CAMPAIGN REPORT: TOP EUROPEAN NEWSPAPERS - The main feature Supplements are falling out of favour as European papers try to win readers through feature content. By Richard Cook.

It used to be simple. The newspaper was there to convey the news. Information was king and a good story on the front page was worth thousands in sales terms. However, in today’s multimedia world the newspaper is no longer the first port of call for information junkies, and news is no longer the chief selling point for readers and advertisers alike. Across Europe papers are re-inventing themselves as one-stop specialists in areas previously dismissed as niche, or in special interest markets such as IT, sport and youth-oriented features.

It used to be simple. The newspaper was there to convey the news.

Information was king and a good story on the front page was worth

thousands in sales terms. However, in today’s multimedia world the

newspaper is no longer the first port of call for information junkies,

and news is no longer the chief selling point for readers and

advertisers alike. Across Europe papers are re-inventing themselves as

one-stop specialists in areas previously dismissed as niche, or in

special interest markets such as IT, sport and youth-oriented

features.



The experience of the Neue Westfalische Group of Germany is one that has

been repeated across Europe. Its four newspapers have a total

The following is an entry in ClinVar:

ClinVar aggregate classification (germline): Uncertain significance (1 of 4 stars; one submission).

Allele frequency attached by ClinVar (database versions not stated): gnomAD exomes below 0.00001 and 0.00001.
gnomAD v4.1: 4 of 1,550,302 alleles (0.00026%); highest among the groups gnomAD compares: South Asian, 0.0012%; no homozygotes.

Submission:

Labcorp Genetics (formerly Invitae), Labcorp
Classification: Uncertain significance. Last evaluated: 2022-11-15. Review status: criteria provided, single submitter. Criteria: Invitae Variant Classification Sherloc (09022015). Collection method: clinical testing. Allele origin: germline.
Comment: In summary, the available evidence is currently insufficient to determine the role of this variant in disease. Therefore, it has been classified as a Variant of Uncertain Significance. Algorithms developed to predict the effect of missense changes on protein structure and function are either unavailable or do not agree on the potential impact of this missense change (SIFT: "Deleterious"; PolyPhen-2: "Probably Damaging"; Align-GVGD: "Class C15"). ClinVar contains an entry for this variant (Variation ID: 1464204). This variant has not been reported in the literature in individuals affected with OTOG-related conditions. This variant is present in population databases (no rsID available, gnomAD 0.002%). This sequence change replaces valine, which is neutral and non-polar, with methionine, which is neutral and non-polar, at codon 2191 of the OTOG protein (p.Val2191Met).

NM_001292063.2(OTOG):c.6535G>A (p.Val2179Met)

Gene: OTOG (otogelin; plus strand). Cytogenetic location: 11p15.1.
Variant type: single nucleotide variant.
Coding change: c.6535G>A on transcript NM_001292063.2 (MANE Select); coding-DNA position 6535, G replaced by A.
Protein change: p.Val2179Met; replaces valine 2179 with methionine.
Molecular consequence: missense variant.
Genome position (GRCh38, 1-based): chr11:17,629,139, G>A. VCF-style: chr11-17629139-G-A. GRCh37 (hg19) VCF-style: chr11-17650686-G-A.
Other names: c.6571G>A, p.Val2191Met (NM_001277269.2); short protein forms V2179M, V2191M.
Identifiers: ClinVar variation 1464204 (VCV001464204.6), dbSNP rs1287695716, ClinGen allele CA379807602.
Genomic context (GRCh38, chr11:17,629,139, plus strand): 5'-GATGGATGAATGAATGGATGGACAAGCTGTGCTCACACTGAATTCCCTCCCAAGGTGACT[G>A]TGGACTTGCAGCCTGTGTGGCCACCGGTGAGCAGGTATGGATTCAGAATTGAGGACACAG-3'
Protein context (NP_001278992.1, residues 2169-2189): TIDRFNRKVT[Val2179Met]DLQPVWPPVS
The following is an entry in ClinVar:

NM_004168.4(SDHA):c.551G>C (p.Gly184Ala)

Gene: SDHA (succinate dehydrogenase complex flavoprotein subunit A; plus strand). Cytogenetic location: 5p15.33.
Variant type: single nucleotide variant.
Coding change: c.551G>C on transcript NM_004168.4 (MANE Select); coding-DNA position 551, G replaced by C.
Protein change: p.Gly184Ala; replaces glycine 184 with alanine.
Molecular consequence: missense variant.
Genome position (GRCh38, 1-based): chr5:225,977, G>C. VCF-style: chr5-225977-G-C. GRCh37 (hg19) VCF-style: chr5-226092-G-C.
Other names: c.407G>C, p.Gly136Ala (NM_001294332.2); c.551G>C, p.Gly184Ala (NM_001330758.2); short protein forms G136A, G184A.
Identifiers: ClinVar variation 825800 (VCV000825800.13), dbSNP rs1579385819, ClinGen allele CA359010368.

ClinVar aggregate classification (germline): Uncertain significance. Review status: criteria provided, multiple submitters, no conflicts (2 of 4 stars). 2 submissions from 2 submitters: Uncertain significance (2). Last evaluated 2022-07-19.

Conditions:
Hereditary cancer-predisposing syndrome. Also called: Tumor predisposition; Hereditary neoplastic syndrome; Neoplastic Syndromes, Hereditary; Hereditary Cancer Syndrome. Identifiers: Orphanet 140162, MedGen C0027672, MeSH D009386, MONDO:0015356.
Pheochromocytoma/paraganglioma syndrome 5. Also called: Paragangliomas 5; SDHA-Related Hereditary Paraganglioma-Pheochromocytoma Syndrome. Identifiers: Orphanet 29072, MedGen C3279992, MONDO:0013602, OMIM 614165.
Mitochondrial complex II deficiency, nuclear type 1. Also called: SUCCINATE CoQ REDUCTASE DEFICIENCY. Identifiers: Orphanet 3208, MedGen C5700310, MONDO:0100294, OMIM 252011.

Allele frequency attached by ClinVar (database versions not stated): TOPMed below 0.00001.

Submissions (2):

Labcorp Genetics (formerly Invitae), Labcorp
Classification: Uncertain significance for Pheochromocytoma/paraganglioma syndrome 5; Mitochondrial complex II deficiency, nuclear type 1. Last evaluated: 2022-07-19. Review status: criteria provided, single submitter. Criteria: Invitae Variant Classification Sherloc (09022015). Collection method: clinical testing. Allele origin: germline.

circulation of 270,000 and its flagship publication, the Neue

Westfalische, sells about 166,500. For years the title prospered on an

old-fashioned diet of news and a smattering of general interest

features, together with comprehensive general sports coverage. But that

recipe is no longer enough.



The title has been suffering from many of the same problems that are

afflicting the newspaper business in Germany, in particular, and in

large swathes of Europe in general. The main problem is decreasing

audience numbers. Five years ago Germany’s press market encompassed more

than 31 million paid-for copies. Sales have now dropped comfortably

below 30 million and they continue to fall, if slightly more slowly.



’What was happening to us was a combination of things,’ Wolfgang Geese,

the ad director at Neue Westfalische, explains. ’Our ad sales were

stagnating, we were suffering from price competition and consumers were

substituting papers based on the latest promotion or price point. It was

threatening our whole strategic position.’



His solution was to commission the most in-depth research his paper had

ever undertaken, designed both to quantify the links that readers have

with their paper and also to show advertisers the links they had with

the paper’s readership.



The idea was to identify the areas of overlap so that the editorial

features could be expanded and more closely reflect that connection,

while the same results and their editorial application could then form

the substance of some 1,200 customer presentations. Since the research

results were returned, features in the paper have now been

comprehensively remodelled, with the traditional women’s, IT and sports

sections given a much more local feel and vastly increased pagination,

while international features and political news have been trimmed.



Elsewhere the first recourse to this same problem has traditionally been

the magazine supplement. In Germany, the weekly paper, Die Zeit,

launched its own magazine back in 1970. The merits of this approach are